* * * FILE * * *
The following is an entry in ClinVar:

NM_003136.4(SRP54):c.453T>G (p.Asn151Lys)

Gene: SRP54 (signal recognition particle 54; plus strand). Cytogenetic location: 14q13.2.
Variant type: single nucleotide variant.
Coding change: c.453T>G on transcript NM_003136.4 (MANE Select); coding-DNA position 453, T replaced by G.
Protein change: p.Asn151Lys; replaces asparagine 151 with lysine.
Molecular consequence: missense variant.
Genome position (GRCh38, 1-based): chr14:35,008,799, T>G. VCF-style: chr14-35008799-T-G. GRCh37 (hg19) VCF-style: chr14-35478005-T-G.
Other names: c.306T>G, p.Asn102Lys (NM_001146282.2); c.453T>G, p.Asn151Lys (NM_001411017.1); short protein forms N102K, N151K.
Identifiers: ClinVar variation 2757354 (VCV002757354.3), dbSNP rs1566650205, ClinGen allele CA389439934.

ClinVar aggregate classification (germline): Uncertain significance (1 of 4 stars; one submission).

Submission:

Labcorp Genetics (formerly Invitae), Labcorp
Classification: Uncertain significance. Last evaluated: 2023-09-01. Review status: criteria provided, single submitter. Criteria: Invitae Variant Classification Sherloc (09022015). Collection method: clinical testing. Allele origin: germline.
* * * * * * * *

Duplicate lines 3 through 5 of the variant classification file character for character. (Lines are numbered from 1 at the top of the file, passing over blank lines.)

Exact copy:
Gene: SRP54 (signal recognition particle 54; plus strand). Cytogenetic location: 14q13.2.
Variant type: single nucleotide variant.
Coding change: c.453T>G on transcript NM_003136.4 (MANE Select); coding-DNA position 453, T replaced by G.